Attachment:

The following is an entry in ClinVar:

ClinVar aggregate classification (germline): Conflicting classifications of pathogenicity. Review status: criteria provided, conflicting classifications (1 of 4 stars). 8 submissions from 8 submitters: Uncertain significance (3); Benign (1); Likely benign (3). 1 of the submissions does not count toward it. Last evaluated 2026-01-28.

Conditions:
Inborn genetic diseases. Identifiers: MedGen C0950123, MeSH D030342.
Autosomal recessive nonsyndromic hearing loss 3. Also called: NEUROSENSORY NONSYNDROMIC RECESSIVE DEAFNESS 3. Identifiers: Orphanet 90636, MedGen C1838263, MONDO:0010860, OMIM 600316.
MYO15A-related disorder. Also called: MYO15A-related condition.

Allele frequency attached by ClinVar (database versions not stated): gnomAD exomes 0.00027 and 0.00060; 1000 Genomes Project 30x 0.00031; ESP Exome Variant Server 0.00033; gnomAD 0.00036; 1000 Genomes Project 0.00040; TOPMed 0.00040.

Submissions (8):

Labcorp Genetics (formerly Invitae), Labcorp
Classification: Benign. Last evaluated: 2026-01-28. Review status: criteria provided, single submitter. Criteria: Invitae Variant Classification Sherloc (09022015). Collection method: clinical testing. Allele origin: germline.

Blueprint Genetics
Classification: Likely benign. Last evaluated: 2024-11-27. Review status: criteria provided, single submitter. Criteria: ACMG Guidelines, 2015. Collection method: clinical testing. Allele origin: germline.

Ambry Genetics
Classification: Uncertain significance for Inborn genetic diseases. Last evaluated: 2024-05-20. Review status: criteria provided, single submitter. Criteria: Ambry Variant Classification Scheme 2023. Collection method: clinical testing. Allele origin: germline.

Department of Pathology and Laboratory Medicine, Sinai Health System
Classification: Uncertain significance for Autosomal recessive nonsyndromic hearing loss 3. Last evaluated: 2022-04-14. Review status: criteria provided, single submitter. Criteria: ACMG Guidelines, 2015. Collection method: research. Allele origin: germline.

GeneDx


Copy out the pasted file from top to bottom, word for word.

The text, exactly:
The following is an entry in ClinVar:

ClinVar aggregate classification (germline): Conflicting classifications of pathogenicity. Review status: criteria provided, conflicting classifications (1 of 4 stars). 8 submissions from 8 submitters: Uncertain significance (3); Benign (1); Likely benign (3). 1 of the submissions does not count toward it. Last evaluated 2026-01-28.

Conditions:
Inborn genetic diseases. Identifiers: MedGen C0950123, MeSH D030342.
Autosomal recessive nonsyndromic hearing loss 3. Also called: NEUROSENSORY NONSYNDROMIC RECESSIVE DEAFNESS 3. Identifiers: Orphanet 90636, MedGen C1838263, MONDO:0010860, OMIM 600316.
MYO15A-related disorder. Also called: MYO15A-related condition.

Allele frequency attached by ClinVar (database versions not stated): gnomAD exomes 0.00027 and 0.00060; 1000 Genomes Project 30x 0.00031; ESP Exome Variant Server 0.00033; gnomAD 0.00036; 1000 Genomes Project 0.00040; TOPMed 0.00040.

Submissions (8):

Labcorp Genetics (formerly Invitae), Labcorp
Classification: Benign. Last evaluated: 2026-01-28. Review status: criteria provided, single submitter. Criteria: Invitae Variant Classification Sherloc (09022015). Collection method: clinical testing. Allele origin: germline.

Blueprint Genetics
Classification: Likely benign. Last evaluated: 2024-11-27. Review status: criteria provided, single submitter. Criteria: ACMG Guidelines, 2015. Collection method: clinical testing. Allele origin: germline.

Ambry Genetics
Classification: Uncertain significance for Inborn genetic diseases. Last evaluated: 2024-05-20. Review status: criteria provided, single submitter. Criteria: Ambry Variant Classification Scheme 2023. Collection method: clinical testing. Allele origin: germline.

Department of Pathology and Laboratory Medicine, Sinai Health System
Classification: Uncertain significance for Autosomal recessive nonsyndromic hearing loss 3. Last evaluated: 2022-04-14. Review status: criteria provided, single submitter. Criteria: ACMG Guidelines, 2015. Collection method: research. Allele origin: germline.

GeneDx